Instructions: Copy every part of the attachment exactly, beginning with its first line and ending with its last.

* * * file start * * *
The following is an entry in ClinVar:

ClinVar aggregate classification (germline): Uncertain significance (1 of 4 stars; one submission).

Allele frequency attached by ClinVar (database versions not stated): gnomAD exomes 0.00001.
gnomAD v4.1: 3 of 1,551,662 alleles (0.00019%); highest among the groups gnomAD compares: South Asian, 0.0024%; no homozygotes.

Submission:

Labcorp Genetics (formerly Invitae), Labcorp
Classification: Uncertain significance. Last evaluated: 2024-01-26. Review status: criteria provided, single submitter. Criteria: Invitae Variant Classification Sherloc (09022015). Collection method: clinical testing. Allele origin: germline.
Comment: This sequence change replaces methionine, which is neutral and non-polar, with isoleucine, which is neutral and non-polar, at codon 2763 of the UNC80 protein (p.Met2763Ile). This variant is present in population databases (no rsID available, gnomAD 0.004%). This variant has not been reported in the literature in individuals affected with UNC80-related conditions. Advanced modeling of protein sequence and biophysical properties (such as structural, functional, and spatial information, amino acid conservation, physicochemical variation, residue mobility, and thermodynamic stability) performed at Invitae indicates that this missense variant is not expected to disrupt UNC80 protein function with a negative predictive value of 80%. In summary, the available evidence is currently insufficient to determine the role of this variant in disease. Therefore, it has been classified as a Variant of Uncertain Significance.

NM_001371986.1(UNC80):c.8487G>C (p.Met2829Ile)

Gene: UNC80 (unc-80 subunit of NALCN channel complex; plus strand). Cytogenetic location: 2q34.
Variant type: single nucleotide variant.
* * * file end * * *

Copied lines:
The following is an entry in ClinVar:

ClinVar aggregate classification (germline): Uncertain significance (1 of 4 stars; one submission).

Allele frequency attached by ClinVar (database versions not stated): gnomAD exomes 0.00001.
gnomAD v4.1: 3 of 1,551,662 alleles (0.00019%); highest among the groups gnomAD compares: South Asian, 0.0024%; no homozygotes.

Submission:

Labcorp Genetics (formerly Invitae), Labcorp
Classification: Uncertain significance. Last evaluated: 2024-01-26. Review status: criteria provided, single submitter. Criteria: Invitae Variant Classification Sherloc (09022015). Collection method: clinical testing. Allele origin: germline.
Comment: This sequence change replaces methionine, which is neutral and non-polar, with isoleucine, which is neutral and non-polar, at codon 2763 of the UNC80 protein (p.Met2763Ile). This variant is present in population databases (no rsID available, gnomAD 0.004%). This variant has not been reported in the literature in individuals affected with UNC80-related conditions. Advanced modeling of protein sequence and biophysical properties (such as structural, functional, and spatial information, amino acid conservation, physicochemical variation, residue mobility, and thermodynamic stability) performed at Invitae indicates that this missense variant is not expected to disrupt UNC80 protein function with a negative predictive value of 80%. In summary, the available evidence is currently insufficient to determine the role of this variant in disease. Therefore, it has been classified as a Variant of Uncertain Significance.

NM_001371986.1(UNC80):c.8487G>C (p.Met2829Ile)

Gene: UNC80 (unc-80 subunit of NALCN channel complex; plus strand). Cytogenetic location: 2q34.
Variant type: single nucleotide variant.